Housing prices were going up up up and away. The Bank of Canada (BoC) was increasing interest rates, and boldly announced they fully intended to continue doing so. And Canadians were already dealing with record high debt levels and struggling to keep their heads above water. The Office of the Superintendent of Financial Institutions (OSFI) decided something needed to be done. In 2017 the OSFI announced the mortgage stress test. A test designed to ensure that home buyers would be able to handle not only the current interest rates but higher interest rates as well. A test also designed to try and cool the housing market and bring prices back down into this world.
Did it work?
The mortgage stress test has left nearly every potential home buyer swimming through doubt and worry. Most come out the other end of the pool relieved to have passed the test and happy to be home owners. The rest, 10% to be more accurate, are yanked out of the pool and told they aren’t ready. Some are of the opinion that we don’t even need the stress test anymore. The Canadian economy is softening and is expected to keep softening through the next two years. And despite such a confident stance, the BoC hasn’t implemented another rate hike since October.
The stress test has also created a tricky side effect. The housing market works in tiers. Buyers generally start somewhere near the bottom with what they can afford, and as their circumstances change and improve they move up through the tiers, often pouring the equity from one home into the next. Unfortunately, because of the new regulations, many first-time home buyers can’t get approved, which has caused decreased movement through the other tiers. Those looking to move on to their next property can’t get any traction because they don’t have anyone to sell to. On top of that, previously existing home owners who are looking to move into a new property are also struggling with the new mortgage rules. Previously they would have been able to make an upward move, but now are lucky to get approved just for a lateral move!
If you did manage to get approved for a mortgage under the OSFI regulations, wonderful! You can breathe a heavy sigh of relief and we hope the rest of the process will be smooth sailing! But we do have something for you to consider. If you can manage it, you could look into using your existing property as a rental after you move into your next property. Those who are being denied a mortgage are often having to look for a place to rent instead. Which means the rental market is a good market to cash in on!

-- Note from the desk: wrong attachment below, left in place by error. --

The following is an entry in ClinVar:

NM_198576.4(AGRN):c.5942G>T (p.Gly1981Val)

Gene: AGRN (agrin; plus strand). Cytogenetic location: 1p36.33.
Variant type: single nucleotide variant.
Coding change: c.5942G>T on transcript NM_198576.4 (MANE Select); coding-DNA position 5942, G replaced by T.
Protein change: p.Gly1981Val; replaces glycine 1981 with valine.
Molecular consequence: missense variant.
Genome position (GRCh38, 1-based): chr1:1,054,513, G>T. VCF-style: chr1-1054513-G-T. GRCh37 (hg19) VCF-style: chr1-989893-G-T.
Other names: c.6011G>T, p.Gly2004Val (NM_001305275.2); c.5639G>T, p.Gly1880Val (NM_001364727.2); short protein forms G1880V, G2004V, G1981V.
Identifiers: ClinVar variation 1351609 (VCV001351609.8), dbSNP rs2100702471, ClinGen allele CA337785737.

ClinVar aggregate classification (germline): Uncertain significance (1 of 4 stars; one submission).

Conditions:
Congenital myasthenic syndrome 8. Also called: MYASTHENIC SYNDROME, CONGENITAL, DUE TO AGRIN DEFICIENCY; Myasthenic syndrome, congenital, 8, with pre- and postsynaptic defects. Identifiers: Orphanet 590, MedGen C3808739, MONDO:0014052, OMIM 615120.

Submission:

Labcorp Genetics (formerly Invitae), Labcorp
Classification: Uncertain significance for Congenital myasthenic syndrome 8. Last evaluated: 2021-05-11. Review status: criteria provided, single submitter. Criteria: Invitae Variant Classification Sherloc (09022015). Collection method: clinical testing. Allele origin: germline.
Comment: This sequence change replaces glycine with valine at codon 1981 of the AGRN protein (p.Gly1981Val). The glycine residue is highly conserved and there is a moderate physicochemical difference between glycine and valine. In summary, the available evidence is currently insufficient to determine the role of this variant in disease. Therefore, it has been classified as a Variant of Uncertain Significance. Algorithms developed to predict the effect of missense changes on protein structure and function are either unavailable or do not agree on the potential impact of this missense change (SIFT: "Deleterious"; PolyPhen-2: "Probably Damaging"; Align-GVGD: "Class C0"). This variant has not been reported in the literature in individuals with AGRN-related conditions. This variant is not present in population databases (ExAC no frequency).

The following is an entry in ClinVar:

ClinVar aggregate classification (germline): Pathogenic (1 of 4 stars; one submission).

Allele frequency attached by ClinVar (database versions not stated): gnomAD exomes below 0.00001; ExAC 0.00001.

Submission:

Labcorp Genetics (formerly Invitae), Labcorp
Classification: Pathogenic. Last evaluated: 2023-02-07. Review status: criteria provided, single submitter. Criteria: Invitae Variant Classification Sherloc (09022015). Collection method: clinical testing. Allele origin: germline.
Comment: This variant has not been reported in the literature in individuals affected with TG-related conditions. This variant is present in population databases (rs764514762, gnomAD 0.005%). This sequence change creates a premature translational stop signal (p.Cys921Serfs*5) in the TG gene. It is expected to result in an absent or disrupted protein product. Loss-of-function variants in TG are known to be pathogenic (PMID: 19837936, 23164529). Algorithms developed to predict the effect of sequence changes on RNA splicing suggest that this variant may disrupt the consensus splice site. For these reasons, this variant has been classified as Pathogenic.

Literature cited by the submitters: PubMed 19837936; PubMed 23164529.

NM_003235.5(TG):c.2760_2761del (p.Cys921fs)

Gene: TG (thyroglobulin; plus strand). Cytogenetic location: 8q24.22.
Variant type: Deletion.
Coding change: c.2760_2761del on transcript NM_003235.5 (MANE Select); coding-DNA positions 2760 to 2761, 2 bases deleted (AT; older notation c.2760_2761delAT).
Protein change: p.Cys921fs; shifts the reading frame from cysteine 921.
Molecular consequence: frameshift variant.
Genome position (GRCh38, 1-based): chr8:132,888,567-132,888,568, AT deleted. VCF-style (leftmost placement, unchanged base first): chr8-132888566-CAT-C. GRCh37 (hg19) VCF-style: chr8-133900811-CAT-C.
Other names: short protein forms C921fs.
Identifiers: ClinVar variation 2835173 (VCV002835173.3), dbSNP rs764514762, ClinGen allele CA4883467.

If you didn’t manage to get approved under the stress test, we feel for you! Trying to take the next step in where you lay your head is a big decision to begin with, and being told “no” can leave you floundering, confused about what to do next, and feeling helpless. Whether you were hoping to buy your first home, a new home to fit changing circumstances, or the perfect place to accommodate for your weekly Fantasy Football meetings (no judgement), being rejected is a frustration. Our suggestion to you is to find a cosigner. This may seem unappealing at first, but it is done more often than you think and is usually a quick way to change that mortgage lender’s answer from “no” to “yes!” And if you’re still on the fence, you should know that Your Trusted Mortgage Broker can get you in business with a lender who will not require your cosigner to stay on the mortgage agreement for any longer than a year! Win win.
If you’re not ready to get out of the pool just yet and would like to learn more about our tips to get along swimmingly despite the OSFI stress test, contact us today!